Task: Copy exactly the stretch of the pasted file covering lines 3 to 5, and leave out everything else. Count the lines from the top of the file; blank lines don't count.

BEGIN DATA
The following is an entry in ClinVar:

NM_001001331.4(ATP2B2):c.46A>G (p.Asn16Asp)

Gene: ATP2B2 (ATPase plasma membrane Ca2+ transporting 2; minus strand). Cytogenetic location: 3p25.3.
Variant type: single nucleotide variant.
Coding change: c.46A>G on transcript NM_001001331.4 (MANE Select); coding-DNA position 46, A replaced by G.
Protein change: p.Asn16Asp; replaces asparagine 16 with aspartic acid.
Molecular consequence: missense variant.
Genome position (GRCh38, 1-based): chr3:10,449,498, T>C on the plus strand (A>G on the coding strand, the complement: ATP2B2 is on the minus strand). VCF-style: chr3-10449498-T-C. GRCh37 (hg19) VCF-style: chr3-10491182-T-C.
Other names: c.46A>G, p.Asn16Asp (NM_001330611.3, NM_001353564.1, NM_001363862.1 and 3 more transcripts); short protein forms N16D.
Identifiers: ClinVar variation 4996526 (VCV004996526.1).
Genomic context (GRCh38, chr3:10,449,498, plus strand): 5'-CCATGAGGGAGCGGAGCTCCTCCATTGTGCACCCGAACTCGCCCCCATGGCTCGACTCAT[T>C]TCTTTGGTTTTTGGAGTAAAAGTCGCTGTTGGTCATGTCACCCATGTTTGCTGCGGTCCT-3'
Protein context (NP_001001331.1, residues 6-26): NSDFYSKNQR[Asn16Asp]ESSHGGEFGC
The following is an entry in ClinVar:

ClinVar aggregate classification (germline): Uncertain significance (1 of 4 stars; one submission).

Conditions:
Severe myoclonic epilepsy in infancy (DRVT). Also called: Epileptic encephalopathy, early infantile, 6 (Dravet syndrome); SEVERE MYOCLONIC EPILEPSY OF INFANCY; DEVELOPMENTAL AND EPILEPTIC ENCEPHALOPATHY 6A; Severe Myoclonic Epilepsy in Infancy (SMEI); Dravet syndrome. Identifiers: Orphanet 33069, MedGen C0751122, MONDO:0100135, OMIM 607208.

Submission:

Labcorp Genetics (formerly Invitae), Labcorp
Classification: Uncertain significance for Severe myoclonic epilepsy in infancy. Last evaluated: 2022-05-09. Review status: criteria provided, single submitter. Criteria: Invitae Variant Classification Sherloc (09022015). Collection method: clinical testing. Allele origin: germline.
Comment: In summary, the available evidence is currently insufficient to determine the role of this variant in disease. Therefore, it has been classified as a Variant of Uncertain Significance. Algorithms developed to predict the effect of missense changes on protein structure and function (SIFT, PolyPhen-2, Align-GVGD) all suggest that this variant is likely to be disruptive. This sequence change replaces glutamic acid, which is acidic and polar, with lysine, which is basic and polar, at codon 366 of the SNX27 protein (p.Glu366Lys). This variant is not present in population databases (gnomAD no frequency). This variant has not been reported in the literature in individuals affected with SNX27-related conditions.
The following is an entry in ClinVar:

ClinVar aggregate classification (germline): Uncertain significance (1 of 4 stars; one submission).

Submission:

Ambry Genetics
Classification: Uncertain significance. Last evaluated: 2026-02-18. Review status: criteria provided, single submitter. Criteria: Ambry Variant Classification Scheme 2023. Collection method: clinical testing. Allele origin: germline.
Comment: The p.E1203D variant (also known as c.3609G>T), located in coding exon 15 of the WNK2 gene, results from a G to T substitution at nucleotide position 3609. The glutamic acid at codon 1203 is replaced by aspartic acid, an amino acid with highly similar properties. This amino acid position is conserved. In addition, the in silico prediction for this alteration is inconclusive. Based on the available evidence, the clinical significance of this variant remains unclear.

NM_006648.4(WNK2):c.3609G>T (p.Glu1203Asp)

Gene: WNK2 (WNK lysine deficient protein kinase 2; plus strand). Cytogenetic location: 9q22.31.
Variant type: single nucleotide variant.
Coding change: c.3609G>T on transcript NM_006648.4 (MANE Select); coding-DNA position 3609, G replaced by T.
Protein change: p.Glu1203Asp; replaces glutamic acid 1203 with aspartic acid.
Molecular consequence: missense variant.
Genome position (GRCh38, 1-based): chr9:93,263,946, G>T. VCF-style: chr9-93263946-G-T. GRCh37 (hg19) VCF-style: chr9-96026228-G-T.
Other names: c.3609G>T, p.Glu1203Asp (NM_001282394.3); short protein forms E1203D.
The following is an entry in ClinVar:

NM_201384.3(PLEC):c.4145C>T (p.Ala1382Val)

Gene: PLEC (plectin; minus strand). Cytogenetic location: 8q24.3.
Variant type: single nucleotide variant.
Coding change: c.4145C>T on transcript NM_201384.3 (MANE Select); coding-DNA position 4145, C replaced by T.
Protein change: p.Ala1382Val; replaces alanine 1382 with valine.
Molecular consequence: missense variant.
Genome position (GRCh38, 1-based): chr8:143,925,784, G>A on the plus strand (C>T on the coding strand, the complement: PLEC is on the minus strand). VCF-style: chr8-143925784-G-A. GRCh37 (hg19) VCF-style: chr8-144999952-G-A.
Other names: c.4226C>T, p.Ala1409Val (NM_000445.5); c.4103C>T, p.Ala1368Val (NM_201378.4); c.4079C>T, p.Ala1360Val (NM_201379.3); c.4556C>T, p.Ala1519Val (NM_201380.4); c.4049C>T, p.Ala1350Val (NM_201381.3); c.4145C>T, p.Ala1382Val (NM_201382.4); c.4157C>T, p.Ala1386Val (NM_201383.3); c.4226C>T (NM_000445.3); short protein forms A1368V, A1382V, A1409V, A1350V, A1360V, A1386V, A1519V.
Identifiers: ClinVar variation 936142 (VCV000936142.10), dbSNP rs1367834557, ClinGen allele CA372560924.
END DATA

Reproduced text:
Gene: ATP2B2 (ATPase plasma membrane Ca2+ transporting 2; minus strand). Cytogenetic location: 3p25.3.
Variant type: single nucleotide variant.
Coding change: c.46A>G on transcript NM_001001331.4 (MANE Select); coding-DNA position 46, A replaced by G.